Helado con queso, ice cream with shredded cheese and a flavoured syrup.

6. Helado con queso

For a unique sweet treat, try the Colombian helado con queso (ice cream with cheese). I admit I thought it sounded strange but turns out it's really good!

The helado con queso is typically served in a cup with ice cream, shredded cheese, a sauce, and whipped cream on top. The sauces to choose from vary from chocolate to fruit sauces like raspberry.

I love the arequipe sauce, which is the same as dulce de leche and is used in many desserts here in Medellin.

A woman preparing Obleas, a sweet Colombian wafer

7. Obleas

Obleas are another popular food found throughout Latin America and, in Colombia, they are a popular treat can easily find when wandering around.

Obleas are giant thin wafers filled with cheese, raspberry sauce, coconut, and arequipe (dulce de leche). This sweet and savoury treat is similar to a crepe, but made with wafers, and can be found at street vendors and at popular tourist spots.

I discovered obleas when I was hiking. Near an old bridge/ tourist destination were several vendors selling empanadas, drinks, and obleas. Obleas are a great snack for before and after, say a hiking trip, because they are not too heavy, but just filling enough.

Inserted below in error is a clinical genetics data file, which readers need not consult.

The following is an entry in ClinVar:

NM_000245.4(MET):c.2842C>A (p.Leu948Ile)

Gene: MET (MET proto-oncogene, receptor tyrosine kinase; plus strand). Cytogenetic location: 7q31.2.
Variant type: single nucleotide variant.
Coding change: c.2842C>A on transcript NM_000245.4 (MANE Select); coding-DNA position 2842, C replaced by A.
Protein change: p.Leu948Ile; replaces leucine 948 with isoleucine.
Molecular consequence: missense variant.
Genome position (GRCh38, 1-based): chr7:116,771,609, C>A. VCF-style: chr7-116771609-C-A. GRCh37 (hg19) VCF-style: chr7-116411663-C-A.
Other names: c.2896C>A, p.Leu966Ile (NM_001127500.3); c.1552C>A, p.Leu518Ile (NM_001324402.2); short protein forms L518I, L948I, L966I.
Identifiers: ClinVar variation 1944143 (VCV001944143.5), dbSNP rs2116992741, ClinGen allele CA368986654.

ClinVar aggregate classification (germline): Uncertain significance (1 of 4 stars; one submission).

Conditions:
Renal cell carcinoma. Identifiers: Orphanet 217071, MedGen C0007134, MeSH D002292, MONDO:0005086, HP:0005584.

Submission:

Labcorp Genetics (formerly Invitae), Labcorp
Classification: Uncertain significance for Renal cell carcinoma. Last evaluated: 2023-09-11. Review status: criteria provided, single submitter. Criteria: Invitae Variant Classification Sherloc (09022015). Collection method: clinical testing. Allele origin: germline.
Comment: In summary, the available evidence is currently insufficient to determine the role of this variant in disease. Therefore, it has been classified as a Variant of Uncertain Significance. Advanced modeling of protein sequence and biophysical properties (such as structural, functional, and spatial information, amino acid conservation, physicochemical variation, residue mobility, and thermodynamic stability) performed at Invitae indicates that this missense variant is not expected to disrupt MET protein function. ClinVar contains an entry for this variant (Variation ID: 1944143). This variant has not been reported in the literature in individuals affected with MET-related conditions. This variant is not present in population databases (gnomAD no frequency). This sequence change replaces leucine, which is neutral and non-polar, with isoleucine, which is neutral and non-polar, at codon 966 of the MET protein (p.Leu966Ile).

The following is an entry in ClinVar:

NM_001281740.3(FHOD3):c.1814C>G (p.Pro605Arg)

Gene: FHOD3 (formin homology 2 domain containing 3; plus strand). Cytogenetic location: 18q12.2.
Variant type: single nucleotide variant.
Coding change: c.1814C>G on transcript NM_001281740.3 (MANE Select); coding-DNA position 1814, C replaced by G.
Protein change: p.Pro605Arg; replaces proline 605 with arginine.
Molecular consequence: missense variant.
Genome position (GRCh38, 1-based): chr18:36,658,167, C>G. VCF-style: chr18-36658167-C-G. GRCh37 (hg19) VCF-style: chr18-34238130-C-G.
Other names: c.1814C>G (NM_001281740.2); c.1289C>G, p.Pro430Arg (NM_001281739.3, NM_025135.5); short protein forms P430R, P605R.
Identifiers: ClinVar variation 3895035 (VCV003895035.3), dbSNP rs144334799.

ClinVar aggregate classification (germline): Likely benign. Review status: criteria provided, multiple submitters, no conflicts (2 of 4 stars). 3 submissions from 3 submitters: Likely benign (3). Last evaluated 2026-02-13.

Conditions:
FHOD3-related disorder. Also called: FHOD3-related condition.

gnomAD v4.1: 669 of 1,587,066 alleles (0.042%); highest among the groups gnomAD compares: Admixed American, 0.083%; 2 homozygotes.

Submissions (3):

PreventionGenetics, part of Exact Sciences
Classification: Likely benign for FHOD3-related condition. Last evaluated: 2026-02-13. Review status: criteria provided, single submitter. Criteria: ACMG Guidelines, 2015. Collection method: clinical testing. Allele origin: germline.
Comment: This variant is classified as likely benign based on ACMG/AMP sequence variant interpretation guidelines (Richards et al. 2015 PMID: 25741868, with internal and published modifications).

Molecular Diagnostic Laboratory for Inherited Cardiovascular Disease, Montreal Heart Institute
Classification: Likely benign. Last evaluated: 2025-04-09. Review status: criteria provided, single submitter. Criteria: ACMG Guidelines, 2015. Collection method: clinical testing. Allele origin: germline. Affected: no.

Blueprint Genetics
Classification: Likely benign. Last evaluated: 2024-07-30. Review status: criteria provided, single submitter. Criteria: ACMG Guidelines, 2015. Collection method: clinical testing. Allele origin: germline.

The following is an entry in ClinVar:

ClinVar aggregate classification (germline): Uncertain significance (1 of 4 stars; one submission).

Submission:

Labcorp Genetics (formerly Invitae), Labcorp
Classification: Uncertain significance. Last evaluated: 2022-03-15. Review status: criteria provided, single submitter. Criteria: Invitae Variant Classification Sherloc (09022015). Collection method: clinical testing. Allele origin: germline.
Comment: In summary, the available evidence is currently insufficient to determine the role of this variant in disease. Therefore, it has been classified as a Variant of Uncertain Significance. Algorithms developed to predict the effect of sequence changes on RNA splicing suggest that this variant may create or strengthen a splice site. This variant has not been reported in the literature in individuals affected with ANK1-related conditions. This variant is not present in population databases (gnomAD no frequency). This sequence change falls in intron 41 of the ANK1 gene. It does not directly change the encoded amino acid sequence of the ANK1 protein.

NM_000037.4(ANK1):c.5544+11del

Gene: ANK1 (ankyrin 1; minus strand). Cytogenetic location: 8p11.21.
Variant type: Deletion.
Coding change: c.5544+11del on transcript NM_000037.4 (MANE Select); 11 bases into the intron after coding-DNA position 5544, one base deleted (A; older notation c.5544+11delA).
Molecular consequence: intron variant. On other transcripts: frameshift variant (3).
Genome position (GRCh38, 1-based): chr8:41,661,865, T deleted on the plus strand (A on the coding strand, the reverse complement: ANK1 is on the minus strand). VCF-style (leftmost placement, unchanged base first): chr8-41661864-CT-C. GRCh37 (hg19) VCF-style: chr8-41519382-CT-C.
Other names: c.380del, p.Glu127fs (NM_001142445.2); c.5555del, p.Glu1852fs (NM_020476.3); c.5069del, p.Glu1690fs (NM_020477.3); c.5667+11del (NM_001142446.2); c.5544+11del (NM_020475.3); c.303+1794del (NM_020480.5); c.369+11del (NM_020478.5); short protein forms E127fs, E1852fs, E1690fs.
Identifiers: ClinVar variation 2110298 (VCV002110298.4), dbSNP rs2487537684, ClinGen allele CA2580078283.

Colombian dessert natilla traditionally served during Christmas

8. Natilla

Natilla, similar to the Mexican flan, is a traditional Christmas dessert often served with bunuelos. It is made with milk, panela, brown sugar, and topped with cinnamon.

Panela is a common sweet brown product made from locally sourced sugarcane. It's is used in drinks and many other foods in Colombia.

Each family has their own version of this pudding-like dessert and I was fortunate enough to have it on Christmas with a Colombian family. Natilla can also be made with Aguardiente, a Colombian alcohol that is very popular on holidays and at parties.

Salchipapas, a traditional Colombian street food.

9. Salchipapas

Salchipapas incorporate a favourite meat product in Colombia: hot dogs. Colombians take their hot dogs seriously and eat them in many different forms with many different toppings.

Salchipapas are french fries with hot dog pieces and can have cheese, mayonnaise, ketchup, other meats, and other condiments.